Article from Esquire Magazine…
There was one room for each grade. First and second grades were in the basement. Third grade was on the ground floor on the right, fourth on the left, fifth on the upper right and sixth on the upper left. The principal’s office between the fifth and sixth grade classrooms.
I started there in 1956 in the third grade after attending first grade in Wichita, KA, second grade in Moses Lake, WA and Lake Meridian Elementary in Kent, WA. Dad worked for Boeing and kept getting transferred around, but finally settled at Boeing Field in South Seattle.
The Graces presided over banquets, dances, and all other pleasurable social events, and brought joy and goodwill to both gods and mortals. They were the special attendants of the divinities of love, Aphrodite and Eros, and together with companions, the Muses, they sang to the gods on Mount Olympus, and danced to beautiful music that the god Apollo made upon his lyre.
In some legends Aglaia was wed to Hephaestus, the craftsman among the gods. Their marriage explains the traditional association of the Graces with the arts; like the Muses, they were believed to endow artists and poets with the ability to create beautiful works of art. The Graces were rarely treated as individuals, but always together as a kind of triple embodiment of grace and beauty.
In art they are usually represented as lithe young maidens, dancing in a circle.
Fifty years ago today, July 12, 1962, the first live television signal was transmitted across the Atlantic Ocean via the diminutive Telstar 1 satellite. Launched from Cape Canaveral just two days prior, Telstar 1 heralded a new age in global communication. Measuring a mere 34.5 inches and weighing in at 170 pounds, it’s size was limited by what would fit into one of NASA’s Delta rockets.
The viewers able to watch the images were treated to twenty minutes of the Statue of Liberty and Eiffel Tower photos, words from John F. Kennedy, and shots of a Phillies versus Cubs baseball game. Telstar circled the globe in 2.5 hour non-geosynchronous orbits, affording twenty minute windows for broadcasting between Andover, Maine, Goonhilly Downs in southwest England, and Pleumeur-Bodou in northwestern France as it passed over the Atlantic.
Telstar 1 relayed many broadcasts, telephone calls, and photos over it’s short four month life. Prior to the launch, the Cold War efforts of both the US and USSR performed high-altitude nuclear tests which left residual radiation in the orbiting Telstar 1 wake. That, combined with cosmic radiation from the sun, destroyed the delicate transistor circuitry in the history making satellite.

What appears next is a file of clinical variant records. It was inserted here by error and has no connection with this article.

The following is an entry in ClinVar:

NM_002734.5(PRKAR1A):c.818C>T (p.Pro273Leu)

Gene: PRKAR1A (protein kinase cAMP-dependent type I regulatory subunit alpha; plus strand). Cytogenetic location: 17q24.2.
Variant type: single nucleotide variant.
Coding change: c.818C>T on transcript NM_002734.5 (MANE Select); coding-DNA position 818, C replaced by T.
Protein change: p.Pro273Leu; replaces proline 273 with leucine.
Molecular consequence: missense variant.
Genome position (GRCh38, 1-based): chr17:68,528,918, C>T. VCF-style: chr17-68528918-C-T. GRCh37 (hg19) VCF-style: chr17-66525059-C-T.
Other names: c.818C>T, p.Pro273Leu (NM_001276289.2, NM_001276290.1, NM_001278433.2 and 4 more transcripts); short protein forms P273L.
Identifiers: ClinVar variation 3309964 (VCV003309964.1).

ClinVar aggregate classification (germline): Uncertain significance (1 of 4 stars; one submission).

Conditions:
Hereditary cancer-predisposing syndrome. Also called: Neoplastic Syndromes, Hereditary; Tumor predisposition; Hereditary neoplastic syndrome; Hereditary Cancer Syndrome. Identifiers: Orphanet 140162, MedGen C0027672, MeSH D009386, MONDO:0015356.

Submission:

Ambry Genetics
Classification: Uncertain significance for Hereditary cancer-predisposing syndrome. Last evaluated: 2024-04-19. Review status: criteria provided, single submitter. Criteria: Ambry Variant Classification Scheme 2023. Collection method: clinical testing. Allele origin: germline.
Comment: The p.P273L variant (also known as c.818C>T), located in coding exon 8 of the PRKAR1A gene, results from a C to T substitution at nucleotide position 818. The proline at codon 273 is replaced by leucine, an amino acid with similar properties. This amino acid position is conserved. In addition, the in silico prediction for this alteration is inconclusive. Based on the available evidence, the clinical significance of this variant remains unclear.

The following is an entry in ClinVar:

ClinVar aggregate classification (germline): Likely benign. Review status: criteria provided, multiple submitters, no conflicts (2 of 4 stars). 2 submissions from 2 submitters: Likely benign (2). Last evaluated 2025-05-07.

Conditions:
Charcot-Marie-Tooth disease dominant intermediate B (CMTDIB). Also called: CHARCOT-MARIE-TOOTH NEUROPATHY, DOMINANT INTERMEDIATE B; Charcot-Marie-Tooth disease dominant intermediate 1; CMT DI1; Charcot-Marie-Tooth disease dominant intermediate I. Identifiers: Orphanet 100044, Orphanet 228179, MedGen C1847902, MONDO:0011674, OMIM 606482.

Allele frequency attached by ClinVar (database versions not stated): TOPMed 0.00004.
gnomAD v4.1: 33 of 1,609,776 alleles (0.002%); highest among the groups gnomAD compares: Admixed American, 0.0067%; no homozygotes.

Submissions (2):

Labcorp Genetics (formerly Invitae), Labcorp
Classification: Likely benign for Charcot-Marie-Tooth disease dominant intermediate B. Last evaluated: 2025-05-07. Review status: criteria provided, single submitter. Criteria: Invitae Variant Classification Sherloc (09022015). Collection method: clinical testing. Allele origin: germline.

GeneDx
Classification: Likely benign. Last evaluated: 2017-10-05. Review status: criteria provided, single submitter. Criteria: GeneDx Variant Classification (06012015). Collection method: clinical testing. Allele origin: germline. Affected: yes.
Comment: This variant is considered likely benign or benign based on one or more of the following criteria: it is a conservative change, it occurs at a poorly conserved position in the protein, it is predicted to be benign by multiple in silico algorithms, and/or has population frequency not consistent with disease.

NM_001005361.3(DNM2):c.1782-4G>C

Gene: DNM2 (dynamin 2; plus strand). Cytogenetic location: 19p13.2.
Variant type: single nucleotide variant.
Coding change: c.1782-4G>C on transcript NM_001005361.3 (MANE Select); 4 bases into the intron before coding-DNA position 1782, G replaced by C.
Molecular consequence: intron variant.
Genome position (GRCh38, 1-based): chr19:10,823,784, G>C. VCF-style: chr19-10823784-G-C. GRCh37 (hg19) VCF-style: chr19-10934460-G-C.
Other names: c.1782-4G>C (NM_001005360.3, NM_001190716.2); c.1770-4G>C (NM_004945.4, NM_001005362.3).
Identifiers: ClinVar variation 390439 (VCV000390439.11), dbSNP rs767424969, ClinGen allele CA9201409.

But Telstar 1 had made it’s mark. Several more Telstars were launched in the following months which led to the instant global communications we enjoy today.
Happy 50th Anniversary Telstar 1!
She is Maya
An illusion; She hides truth from the unaware
A shadow; She reveals but a hint of truth, what is real
A glimpse; She teases with a brief look at truth, the true beauty of reality
A perception; She joys in teasing the senses, creates thirst for truth
A vision; She allows a fleeting awareness of truth’s loveliness
I long for Her reality, Her true beauty, seeking what She hides.
She opens her veil to me, my untrained eyes catching a hint of the truth She covers.
Oh, for the fog to clear from my eyes, to reveal all that is reality,
To know Her secrets, to penetrate Her enigma, to savor the reality She enshrouds.
She is Maya
~Written by James Milstid
I happened upon an article a few months ago about reality. I’m not Hindu, nor to I pretend to be at all knowledgeable about the Hindu beliefs, but the article mentioned the goddess Maya and it piqued my interest and prompted me to write the poetry above
Maya is the goddess of illusion, or as some would put it, delusion. Each of us perceive reality in a different way by putting our own spin on it. Our perceptions cloud what we see and think. Hindus strive to see the true reality, without the veil of human perception. Maya is all that we “put on” the true reality. Seeking Maya’s secrets and knowing of her allow us to see through our perceptions.
We shroud true reality every day. It’s simply a part of our nature. It’s interesting that the ancient Hindus understood this and strive to see through Maya’s veil.